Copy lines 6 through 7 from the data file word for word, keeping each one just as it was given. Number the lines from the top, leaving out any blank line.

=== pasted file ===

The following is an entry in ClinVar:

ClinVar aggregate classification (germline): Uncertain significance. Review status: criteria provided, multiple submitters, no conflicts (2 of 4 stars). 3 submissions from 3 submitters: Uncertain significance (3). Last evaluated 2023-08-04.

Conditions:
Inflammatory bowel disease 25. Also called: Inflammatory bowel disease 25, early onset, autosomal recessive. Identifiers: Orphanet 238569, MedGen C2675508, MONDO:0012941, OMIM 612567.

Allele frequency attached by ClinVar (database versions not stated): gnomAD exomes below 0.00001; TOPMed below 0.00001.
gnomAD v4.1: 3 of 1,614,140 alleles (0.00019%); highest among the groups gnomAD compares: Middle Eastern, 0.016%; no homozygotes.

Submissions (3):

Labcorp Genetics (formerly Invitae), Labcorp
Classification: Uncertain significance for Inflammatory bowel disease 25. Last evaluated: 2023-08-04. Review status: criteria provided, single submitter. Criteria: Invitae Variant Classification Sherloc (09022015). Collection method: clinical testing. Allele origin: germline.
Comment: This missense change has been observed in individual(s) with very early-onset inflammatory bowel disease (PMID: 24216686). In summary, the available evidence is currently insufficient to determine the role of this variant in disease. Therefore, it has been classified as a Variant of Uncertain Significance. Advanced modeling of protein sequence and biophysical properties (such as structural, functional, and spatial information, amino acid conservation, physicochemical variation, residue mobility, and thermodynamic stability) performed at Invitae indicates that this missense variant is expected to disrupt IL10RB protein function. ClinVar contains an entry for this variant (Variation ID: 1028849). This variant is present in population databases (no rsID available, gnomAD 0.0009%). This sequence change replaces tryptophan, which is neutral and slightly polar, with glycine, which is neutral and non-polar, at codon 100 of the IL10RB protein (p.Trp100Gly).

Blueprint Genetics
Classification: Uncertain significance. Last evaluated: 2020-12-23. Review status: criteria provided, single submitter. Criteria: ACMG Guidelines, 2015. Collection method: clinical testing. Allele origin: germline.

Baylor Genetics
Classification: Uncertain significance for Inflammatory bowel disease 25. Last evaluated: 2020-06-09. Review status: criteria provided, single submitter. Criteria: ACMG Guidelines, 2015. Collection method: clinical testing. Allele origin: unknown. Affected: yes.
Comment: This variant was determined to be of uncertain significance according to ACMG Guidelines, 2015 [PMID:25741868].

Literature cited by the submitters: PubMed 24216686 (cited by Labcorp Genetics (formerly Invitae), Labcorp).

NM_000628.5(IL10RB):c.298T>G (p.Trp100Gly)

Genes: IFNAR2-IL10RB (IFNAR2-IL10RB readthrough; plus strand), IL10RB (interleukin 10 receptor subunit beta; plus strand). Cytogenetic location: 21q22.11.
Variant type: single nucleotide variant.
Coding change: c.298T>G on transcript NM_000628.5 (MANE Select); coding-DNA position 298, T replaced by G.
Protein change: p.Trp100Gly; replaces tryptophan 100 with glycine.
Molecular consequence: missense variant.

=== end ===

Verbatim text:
gnomAD v4.1: 3 of 1,614,140 alleles (0.00019%); highest among the groups gnomAD compares: Middle Eastern, 0.016%; no homozygotes.

Submissions (3):